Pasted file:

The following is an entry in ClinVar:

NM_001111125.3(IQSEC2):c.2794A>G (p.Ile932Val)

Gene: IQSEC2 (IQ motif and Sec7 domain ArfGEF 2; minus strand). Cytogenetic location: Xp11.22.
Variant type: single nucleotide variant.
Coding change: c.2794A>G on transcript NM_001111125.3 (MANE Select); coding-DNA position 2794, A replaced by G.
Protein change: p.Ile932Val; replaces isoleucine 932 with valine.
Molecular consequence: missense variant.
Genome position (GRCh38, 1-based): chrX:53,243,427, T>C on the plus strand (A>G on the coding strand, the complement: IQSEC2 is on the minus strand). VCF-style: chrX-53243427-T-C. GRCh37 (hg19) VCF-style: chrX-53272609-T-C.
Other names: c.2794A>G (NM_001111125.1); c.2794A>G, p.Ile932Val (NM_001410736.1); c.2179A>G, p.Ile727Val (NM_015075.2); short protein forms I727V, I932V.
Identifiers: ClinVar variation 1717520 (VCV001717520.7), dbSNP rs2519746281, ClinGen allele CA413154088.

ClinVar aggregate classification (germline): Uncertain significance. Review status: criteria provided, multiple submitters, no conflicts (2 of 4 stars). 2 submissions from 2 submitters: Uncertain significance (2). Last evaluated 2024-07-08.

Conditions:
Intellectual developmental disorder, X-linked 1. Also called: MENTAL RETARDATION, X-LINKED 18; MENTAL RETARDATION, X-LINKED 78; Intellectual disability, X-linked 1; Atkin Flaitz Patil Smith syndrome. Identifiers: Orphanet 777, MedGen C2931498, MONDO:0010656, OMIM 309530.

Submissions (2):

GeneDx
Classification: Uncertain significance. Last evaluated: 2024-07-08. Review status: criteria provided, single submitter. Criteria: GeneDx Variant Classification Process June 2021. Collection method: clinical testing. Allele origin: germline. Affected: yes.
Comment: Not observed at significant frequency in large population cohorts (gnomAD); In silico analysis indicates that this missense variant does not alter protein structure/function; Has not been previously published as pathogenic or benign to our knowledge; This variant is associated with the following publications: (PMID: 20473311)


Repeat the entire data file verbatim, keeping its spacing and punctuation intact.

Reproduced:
The following is an entry in ClinVar:

NM_001111125.3(IQSEC2):c.2794A>G (p.Ile932Val)

Gene: IQSEC2 (IQ motif and Sec7 domain ArfGEF 2; minus strand). Cytogenetic location: Xp11.22.
Variant type: single nucleotide variant.
Coding change: c.2794A>G on transcript NM_001111125.3 (MANE Select); coding-DNA position 2794, A replaced by G.
Protein change: p.Ile932Val; replaces isoleucine 932 with valine.
Molecular consequence: missense variant.
Genome position (GRCh38, 1-based): chrX:53,243,427, T>C on the plus strand (A>G on the coding strand, the complement: IQSEC2 is on the minus strand). VCF-style: chrX-53243427-T-C. GRCh37 (hg19) VCF-style: chrX-53272609-T-C.
Other names: c.2794A>G (NM_001111125.1); c.2794A>G, p.Ile932Val (NM_001410736.1); c.2179A>G, p.Ile727Val (NM_015075.2); short protein forms I727V, I932V.
Identifiers: ClinVar variation 1717520 (VCV001717520.7), dbSNP rs2519746281, ClinGen allele CA413154088.

ClinVar aggregate classification (germline): Uncertain significance. Review status: criteria provided, multiple submitters, no conflicts (2 of 4 stars). 2 submissions from 2 submitters: Uncertain significance (2). Last evaluated 2024-07-08.

Conditions:
Intellectual developmental disorder, X-linked 1. Also called: MENTAL RETARDATION, X-LINKED 18; MENTAL RETARDATION, X-LINKED 78; Intellectual disability, X-linked 1; Atkin Flaitz Patil Smith syndrome. Identifiers: Orphanet 777, MedGen C2931498, MONDO:0010656, OMIM 309530.

Submissions (2):

GeneDx
Classification: Uncertain significance. Last evaluated: 2024-07-08. Review status: criteria provided, single submitter. Criteria: GeneDx Variant Classification Process June 2021. Collection method: clinical testing. Allele origin: germline. Affected: yes.
Comment: Not observed at significant frequency in large population cohorts (gnomAD); In silico analysis indicates that this missense variant does not alter protein structure/function; Has not been previously published as pathogenic or benign to our knowledge; This variant is associated with the following publications: (PMID: 20473311)